By Philip Cottraux
Blasphemy of the Holy Ghost is the one unforgivable sin; a crime against God so terrible that even the blood of Christ cannot wash it away. This sounds shocking, but Jesus Himself declared in Mark 3:29: But he that shall blaspheme against the Holy Ghost hath never forgiveness, but is in danger of eternal damnation. I said last week that “Blaspheming the Holy Ghost had never been mentioned in scripture before; and yet it unlocks an entire new dimension to the Word of God.” This week I want to explore that new dimension. Every time God’s judgment fell in the Bible, it was because of blasphemy.
I dare say that Lucifer himself may have been the first to commit this sin, as his rebellion in heaven caused him to be cast out with no hope of ever returning. Isaiah 14:12: How art thou fallen from heaven, O Lucifer, son of the morning! how art thou cut down to the ground, which didst weaken the nations! Lucifer thought he could ascend higher than the throne of God. For thou hast said in thine heart, I will ascend into heaven, I will exalt my throne above the stars of God: Yet thou shalt be brought down to hell, to the sides of the pit (verses 13, 15). God never showed any mercy towards Lucifer or his demons, demonstrating at the very least that His love for us is greater than His love for even the highest angels.
Aside from Satan, the first recorded instance of human blasphemy is also the first murder. God honored Abel’s sacrifice over his brother’s, but knew that Cain was jealous and warned him that if he acted on it, sin lieth at the door (Genesis 4:7). And when the Lord called out to Cain after he’d spilled his brother’s blood, he had the audacity to talk back to the Almighty. And the Lord said unto Cain, Where is Abel thy brother? And he said, I know not: Am I my brother's keeper (verse 9)? At this, the Spirit was grieved, leaving no hope for Cain’s redemption. God pronounced judgment and marked him with a lifelong curse. And now art thou cursed from the earth, which hath opened her mouth to receive thy brother's blood from thy hand; (verse 11). Cain cried out in verse 13 My punishment is greater than I can bear, but he never repented.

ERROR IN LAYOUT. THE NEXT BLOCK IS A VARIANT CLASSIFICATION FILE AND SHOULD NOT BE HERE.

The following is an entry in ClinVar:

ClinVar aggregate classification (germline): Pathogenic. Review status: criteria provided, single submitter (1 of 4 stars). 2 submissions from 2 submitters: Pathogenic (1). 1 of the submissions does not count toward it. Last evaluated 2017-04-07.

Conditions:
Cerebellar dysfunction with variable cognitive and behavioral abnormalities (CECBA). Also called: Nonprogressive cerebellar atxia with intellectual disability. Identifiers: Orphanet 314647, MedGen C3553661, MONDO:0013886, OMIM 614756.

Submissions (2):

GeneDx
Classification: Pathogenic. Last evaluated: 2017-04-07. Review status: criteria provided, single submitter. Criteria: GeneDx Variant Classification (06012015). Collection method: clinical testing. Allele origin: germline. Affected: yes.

In Exodus, the Lord told Moses in advance that his plan was to smite Egypt, and that no matter how many times he pleaded, Pharaoh was not going to let his people go. And I am sure that the king of Egypt will not let you go, no, not by a mighty hand. And I will stretch out my hand, and smite Egypt with all my wonders which I will do in the midst thereof: and after that he will let you go (Exodus 4:19-20). The scriptures present two different points of view on the hardening of Pharaoh’s heart: God does it in Exodus 10:1: And the Lord said unto Moses, Go in unto Pharaoh: for I have hardened his heart, and the heart of his servants, that I might shew these my signs before him: but then 8:15 declares that he did it to himself. But when Pharaoh saw that there was respite, he hardened his heart, and hearkened not unto them; as the Lord had said.
Throughout the ten plagues, Pharaoh went through a cycle of claiming he would let the Israelites go, then changing his mind. Biblical scholars have debated this throughout the years, but my take is that by examining it through the lens of blasphemy, his actions make much more sense. The first time Pharaoh’s heart was hardened, he had blasphemed and God was merely using him to bring judgment on a sinful nation. I don’t believe that the Lord had overridden his free will; Pharaoh believed himself to be a god, and in defiance to the God of Moses, he probably believed he could manipulate divine judgment while still keeping the Hebrew slaves. But he was gravely mistaken.
In Exodus 10:7, Pharaoh's servants said unto him, How long shall this man be a snare unto us? let the men go, that they may serve the Lord their God: knowest thou not yet that Egypt is destroyed? By this point, even the magicians, the leaders of idol worship, acknowledged that their gods couldn’t save them. Exodus 14:17: And I, behold, I will harden the hearts of the Egyptians. I firmly believe had the Egyptian people repented, the plagues would have stopped. But by now they too had joined Pharaoh in his blasphemy.